This is a really great little book on MIT Press. The Credit Karma Data Explorer is a Metadata based system and application, and I have never seen such a great description of metadata – (which is a hard “sell” because it can be a very abstract concept for even the best IT folk that I have had the pleasure to work with). As I have been using the Data Explorer in my daily work, I find myself asking and answering questions about data – almost like a data forensics expert. This book reminds me why I feel this way and how metadata is all around us and is such a driving force in our data driven world.
This book chronicles in epic proportion – the inventors and visionaries of the first Industrial Revolution. It is a fantastic read after reading The Sun Kings and Chasing Venus.
Having been an Oracle DBA for 22 years – and also having worked as Gupta Technologies International Marketing Manager – specializing in SQLWindows – (a really superb late 80’s client server database Windows app development tool) – designing the Credit Karma Data Explorer – especially its UX and UI came natural to me. The trick was to make navigating a complex data environment simple – and providing the user with an interface where they might actually add content to our data dictionary. So far, so good – and this book helps me take my UI and UX knowledge up to the next level.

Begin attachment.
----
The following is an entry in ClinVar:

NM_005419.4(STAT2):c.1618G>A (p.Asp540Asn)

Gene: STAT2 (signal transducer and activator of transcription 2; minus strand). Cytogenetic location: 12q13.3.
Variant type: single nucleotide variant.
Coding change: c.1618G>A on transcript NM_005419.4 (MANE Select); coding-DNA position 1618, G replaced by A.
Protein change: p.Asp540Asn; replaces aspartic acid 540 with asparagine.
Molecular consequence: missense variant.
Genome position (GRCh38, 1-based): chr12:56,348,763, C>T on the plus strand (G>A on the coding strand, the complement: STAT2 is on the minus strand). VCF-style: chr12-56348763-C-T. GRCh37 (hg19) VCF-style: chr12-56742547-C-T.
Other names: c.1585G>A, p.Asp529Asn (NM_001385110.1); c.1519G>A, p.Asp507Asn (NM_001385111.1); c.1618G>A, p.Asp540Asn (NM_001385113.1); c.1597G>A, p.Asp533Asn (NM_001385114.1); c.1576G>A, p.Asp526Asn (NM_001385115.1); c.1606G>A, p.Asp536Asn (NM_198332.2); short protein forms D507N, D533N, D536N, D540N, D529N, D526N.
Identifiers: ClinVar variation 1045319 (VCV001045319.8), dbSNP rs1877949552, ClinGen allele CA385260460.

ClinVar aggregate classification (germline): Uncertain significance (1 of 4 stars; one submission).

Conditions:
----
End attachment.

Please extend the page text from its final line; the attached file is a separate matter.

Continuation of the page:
Maybe because of the disastrous 2016 US election and social medias part in planting the most divisive, moronic and democracy killing (can you say Idiocracy?) president in the white house – I found the title of the book compelling . . . . and timely . . .
This book gets into the psychology behind what makes a good or bad user interface. Great examples, and when combined with several of the other books – completes the picture that I had painted with the CK Data Explorer, and what I can do to make this product even better.
Sunspots? Who needs sunspots? When there is nothing going on during this bottom of the solar cycle – you’ll find me in my comfy green chair reading that stack of books on the coffee table . . .